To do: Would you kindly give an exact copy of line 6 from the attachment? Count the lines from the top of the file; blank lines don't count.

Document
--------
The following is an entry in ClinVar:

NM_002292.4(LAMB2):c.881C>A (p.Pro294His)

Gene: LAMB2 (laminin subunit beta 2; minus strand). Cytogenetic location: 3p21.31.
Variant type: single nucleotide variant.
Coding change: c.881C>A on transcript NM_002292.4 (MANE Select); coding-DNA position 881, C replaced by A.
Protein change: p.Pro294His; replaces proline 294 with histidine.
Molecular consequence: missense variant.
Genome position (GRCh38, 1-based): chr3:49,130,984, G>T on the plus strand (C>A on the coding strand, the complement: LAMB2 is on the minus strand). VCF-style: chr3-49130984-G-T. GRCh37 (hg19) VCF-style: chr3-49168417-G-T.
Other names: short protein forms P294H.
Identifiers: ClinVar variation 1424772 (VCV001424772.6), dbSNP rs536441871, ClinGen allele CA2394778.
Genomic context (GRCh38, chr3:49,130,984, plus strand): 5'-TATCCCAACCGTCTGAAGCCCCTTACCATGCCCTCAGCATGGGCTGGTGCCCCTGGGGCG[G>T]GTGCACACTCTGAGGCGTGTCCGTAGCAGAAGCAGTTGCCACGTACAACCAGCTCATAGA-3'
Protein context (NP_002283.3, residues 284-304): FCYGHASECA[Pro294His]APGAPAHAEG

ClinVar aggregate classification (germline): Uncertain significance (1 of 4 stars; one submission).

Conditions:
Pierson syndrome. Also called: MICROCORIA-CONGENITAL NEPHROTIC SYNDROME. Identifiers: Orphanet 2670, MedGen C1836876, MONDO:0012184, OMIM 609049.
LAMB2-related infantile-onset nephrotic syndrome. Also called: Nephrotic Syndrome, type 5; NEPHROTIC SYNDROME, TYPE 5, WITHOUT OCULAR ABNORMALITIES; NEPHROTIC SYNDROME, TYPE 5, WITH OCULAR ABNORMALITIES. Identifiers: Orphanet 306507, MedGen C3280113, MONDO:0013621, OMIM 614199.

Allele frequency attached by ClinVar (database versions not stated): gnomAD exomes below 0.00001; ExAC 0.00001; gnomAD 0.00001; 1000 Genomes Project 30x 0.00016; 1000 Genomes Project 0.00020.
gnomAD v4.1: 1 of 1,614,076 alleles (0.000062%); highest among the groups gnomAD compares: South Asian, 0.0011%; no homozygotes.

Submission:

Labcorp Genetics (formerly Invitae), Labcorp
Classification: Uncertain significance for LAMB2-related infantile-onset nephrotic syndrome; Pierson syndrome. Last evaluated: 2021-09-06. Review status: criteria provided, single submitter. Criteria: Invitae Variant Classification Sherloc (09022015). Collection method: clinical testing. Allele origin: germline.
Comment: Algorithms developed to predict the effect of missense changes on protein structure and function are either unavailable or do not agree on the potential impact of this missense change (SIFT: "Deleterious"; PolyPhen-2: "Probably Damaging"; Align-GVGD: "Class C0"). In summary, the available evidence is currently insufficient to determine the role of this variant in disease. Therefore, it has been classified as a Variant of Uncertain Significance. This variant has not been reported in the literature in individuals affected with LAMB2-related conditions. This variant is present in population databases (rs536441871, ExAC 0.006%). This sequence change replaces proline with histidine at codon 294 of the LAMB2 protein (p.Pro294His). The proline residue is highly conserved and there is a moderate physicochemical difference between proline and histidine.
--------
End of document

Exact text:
Protein change: p.Pro294His; replaces proline 294 with histidine.